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State v. Owen

Court of Appeals of Ohio, Eleventh District

June 28, 2013

STATE OF OHIO, Plaintiff-Appellee,
TAMARA J. OWEN, Defendant-Appellant.

Criminal Appeal from the Lake County Court of Common Pleas, Case No. 12 CR 000174.

Charles E. Coulson, Lake County Prosecutor, and Alana A. Rezaee, Assistant Prosecutor, (For Plaintiff-Appellee).

R. Paul LaPlante, Lake County Public Defender, and Vanessa R. Clapp, Assistant Public Defender, (For Defendant-Appellant).



{¶1} Appellant, Tamara J. Owen, appeals her sentence following her guilty plea in the Lake County Court of Common Pleas to operating a vehicle under the influence of alcohol ("OVI"), a felony of the third degree. At issue is whether the trial court erred in sentencing appellant pursuant to Ohio's OVI statute rather than Ohio's general sentencing statute, as revised by H.B. 86. For the reasons that follow, we reverse and remand.

{¶2} This case involves a conflict in Ohio's sentencing statutes with respect to the maximum prison sentence authorized for third-degree felony OVI and requires us to resolve this conflict. The OVI statute provides for a maximum sentence of five years for this offense. However, R.C. 2929.14(A)(3), recently enacted by H.B. 86, has reduced the maximum prison term for third-degree felonies, with certain exceptions not applicable here, to three years. The General Assembly did not resolve or even address this conflict in H.B. 86. Further, as both parties acknowledge, no Ohio appellate court has addressed this issue. Thus, neither the case law of the Ohio Supreme Court nor that of our sister Appellate Districts provides guidance. As a result, this court resolves this conflict according to the rules of statutory construction adopted by the General Assembly.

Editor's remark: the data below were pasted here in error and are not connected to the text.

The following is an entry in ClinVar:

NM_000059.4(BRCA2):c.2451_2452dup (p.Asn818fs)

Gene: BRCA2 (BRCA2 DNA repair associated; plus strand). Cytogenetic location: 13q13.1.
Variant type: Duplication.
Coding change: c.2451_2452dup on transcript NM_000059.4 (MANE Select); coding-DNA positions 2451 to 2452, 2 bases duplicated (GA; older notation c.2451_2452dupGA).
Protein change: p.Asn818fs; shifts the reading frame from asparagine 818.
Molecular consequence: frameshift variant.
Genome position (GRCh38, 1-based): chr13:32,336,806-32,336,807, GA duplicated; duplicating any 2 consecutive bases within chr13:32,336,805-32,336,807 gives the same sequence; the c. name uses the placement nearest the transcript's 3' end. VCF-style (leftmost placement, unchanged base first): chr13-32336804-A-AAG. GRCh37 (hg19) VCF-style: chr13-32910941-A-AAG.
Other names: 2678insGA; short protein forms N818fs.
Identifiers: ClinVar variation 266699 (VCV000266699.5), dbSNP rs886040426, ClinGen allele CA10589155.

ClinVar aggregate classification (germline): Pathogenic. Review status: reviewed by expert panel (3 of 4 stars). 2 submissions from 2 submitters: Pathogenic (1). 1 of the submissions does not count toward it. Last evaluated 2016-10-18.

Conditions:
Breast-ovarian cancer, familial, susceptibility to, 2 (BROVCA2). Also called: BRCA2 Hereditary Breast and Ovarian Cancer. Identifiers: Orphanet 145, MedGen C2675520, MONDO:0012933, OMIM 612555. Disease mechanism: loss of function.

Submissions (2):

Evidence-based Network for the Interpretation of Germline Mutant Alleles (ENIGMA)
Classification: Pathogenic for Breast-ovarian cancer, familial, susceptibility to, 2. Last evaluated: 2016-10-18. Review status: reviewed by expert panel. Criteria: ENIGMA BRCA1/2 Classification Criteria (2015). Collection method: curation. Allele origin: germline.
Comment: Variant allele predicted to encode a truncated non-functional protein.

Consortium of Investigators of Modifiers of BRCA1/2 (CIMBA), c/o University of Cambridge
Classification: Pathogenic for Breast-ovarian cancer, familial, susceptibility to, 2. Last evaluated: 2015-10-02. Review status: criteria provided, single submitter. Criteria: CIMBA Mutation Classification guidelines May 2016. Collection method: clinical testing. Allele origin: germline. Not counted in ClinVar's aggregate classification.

{¶3} Appellant was charged by way of information with one count of OVI, a third-degree felony, in violation of R.C. 4511.19(A)(2), having previously been convicted of a felony OVI within the last 20 years of the date of the current offense and having refused to submit to a chemical test in connection with the current offense. Appellant pled not guilty.

{¶4} Appellant subsequently entered a plea bargain with the state. At the guilty plea/sentencing hearing held on August 2, 2012, she pled guilty to OVI as charged in the information. The trial court advised appellant that H.B. 86, which revised Ohio's general sentencing statutes, became effective on September 30, 2011. The court stated that, pursuant to R.C. 2929.14(A)(3), as revised by H.B. 86, the five-year maximum prison sentence for certain listed third-degree felonies remains the same, while the maximum sentence for other third-degree felonies is three years. OVI was not included in that list.

{¶5} The court stated that, in contrast, R.C. 4511.19(G)(1)(e), which makes OVI a third-degree felony if the offender has previously been convicted of a felony OVI, allows for a maximum sentence of five years in prison.